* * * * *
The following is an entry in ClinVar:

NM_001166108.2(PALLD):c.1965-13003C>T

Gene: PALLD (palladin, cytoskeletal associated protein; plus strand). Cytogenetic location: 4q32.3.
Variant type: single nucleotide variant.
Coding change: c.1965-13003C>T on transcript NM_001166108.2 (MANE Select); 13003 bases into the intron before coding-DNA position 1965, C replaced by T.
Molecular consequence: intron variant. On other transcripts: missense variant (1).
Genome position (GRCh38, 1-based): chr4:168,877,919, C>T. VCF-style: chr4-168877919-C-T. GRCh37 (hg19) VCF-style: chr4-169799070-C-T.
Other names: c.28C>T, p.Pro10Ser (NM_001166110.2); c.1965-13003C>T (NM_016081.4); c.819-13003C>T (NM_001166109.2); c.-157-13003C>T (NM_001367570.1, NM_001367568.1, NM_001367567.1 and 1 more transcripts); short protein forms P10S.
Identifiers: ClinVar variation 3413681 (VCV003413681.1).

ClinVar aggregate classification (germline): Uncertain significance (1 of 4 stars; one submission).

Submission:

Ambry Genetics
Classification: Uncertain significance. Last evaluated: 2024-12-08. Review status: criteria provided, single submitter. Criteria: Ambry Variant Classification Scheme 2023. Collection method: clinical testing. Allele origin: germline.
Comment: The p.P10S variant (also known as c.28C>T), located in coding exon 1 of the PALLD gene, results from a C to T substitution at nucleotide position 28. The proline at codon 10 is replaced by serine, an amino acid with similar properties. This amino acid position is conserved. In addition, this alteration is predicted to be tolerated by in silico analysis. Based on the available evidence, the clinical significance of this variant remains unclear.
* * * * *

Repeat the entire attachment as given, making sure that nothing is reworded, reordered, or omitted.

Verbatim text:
The following is an entry in ClinVar:

NM_001166108.2(PALLD):c.1965-13003C>T

Gene: PALLD (palladin, cytoskeletal associated protein; plus strand). Cytogenetic location: 4q32.3.
Variant type: single nucleotide variant.
Coding change: c.1965-13003C>T on transcript NM_001166108.2 (MANE Select); 13003 bases into the intron before coding-DNA position 1965, C replaced by T.
Molecular consequence: intron variant. On other transcripts: missense variant (1).
Genome position (GRCh38, 1-based): chr4:168,877,919, C>T. VCF-style: chr4-168877919-C-T. GRCh37 (hg19) VCF-style: chr4-169799070-C-T.
Other names: c.28C>T, p.Pro10Ser (NM_001166110.2); c.1965-13003C>T (NM_016081.4); c.819-13003C>T (NM_001166109.2); c.-157-13003C>T (NM_001367570.1, NM_001367568.1, NM_001367567.1 and 1 more transcripts); short protein forms P10S.
Identifiers: ClinVar variation 3413681 (VCV003413681.1).

ClinVar aggregate classification (germline): Uncertain significance (1 of 4 stars; one submission).

Submission:

Ambry Genetics
Classification: Uncertain significance. Last evaluated: 2024-12-08. Review status: criteria provided, single submitter. Criteria: Ambry Variant Classification Scheme 2023. Collection method: clinical testing. Allele origin: germline.
Comment: The p.P10S variant (also known as c.28C>T), located in coding exon 1 of the PALLD gene, results from a C to T substitution at nucleotide position 28. The proline at codon 10 is replaced by serine, an amino acid with similar properties. This amino acid position is conserved. In addition, this alteration is predicted to be tolerated by in silico analysis. Based on the available evidence, the clinical significance of this variant remains unclear.